Acquisition, analysis, or interpretation of data: Menichetti, Popoli, Puopolo, Spila Alegiani, Tiseo, Bartoloni, De Socio, Luchi, Blanc, Puoti, Toschi, Massari, Palmisano, Marano, Chiamenti, Martinelli, Franchi, Pallotto, Suardi, Luciani Pasqua, Merli, Fabiani, Bertolucci, Borchi, Modica, Moneta, Marchetti, d'Arminio Monforte, Stoppini, Ferracchiato, Fabbri, Beccastrini, Saccardi, Giacometti, Esperti, Pierotti, Bernini, Bianco, Benedetti, Lanzi, Bonfanti, Massari, Sani, Saracino, Castagna, Trabace, Pistello, Falcone.
Drafting of the manuscript: Menichetti, Popoli, Puopolo, Tiseo, Toschi, Palmisano, Marano, Martinelli, Franchi, Suardi, Luciani Pasqua, Borchi, Moneta, Fabbri, Beccastrini, Esperti, Pierotti, Trabace, Lanza, Falcone.
Critical revision of the manuscript for important intellectual content: Menichetti, Popoli, Spila Alegiani, Bartoloni, De Socio, Luchi, Blanc, Puoti, Toschi, Massari, Palmisano, Marano, Chiamenti, Pallotto, Merli, Fabiani, Bertolucci, Modica, Marchetti, d'Arminio Monforte, Stoppini, Ferracchiato, Piconi, Saccardi, Giacometti, Bernini, Bianco, Benedetti, Lanzi, Bonfanti, Massari, Sani, Saracino, Castagna, Focosi, Mazzoni, Pistello, Falcone.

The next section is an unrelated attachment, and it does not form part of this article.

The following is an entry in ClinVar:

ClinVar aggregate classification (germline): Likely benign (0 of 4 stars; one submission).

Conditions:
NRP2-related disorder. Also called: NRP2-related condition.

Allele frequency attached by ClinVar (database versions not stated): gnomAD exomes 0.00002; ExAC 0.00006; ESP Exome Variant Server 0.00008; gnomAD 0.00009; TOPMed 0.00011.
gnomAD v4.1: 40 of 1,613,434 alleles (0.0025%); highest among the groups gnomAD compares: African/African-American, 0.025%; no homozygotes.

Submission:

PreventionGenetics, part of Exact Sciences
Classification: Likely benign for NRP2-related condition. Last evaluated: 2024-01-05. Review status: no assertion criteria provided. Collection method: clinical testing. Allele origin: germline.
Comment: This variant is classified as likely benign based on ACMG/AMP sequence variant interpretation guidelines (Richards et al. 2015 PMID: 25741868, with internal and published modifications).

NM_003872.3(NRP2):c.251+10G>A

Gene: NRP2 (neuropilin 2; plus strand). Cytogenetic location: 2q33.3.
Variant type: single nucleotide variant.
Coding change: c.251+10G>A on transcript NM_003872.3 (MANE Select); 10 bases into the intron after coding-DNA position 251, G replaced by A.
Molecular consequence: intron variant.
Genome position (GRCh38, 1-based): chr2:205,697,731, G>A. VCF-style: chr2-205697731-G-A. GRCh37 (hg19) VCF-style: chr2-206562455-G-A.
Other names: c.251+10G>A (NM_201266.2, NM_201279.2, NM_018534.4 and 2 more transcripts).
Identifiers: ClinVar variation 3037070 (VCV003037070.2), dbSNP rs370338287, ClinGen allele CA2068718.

Statistical analysis: Puopolo, Spila Alegiani, Massari, Borchi, Saccardi, Esperti.
Obtained funding: Popoli, Moneta.
Administrative, technical, or material support: Tiseo, De Socio, Pallotto, Fabiani, Piconi, Benedetti, Lanzi, Saracino, Lanza, Focosi, Mazzoni, Pistello, Falcone.
Supervision: Menichetti, Popoli, Spila Alegiani, Bartoloni, De Socio, Luchi, Toschi, Massari, Palmisano, Marano, Marchetti, d'Arminio Monforte, Giacometti, Bernini, Bianco, Castagna, Trabace.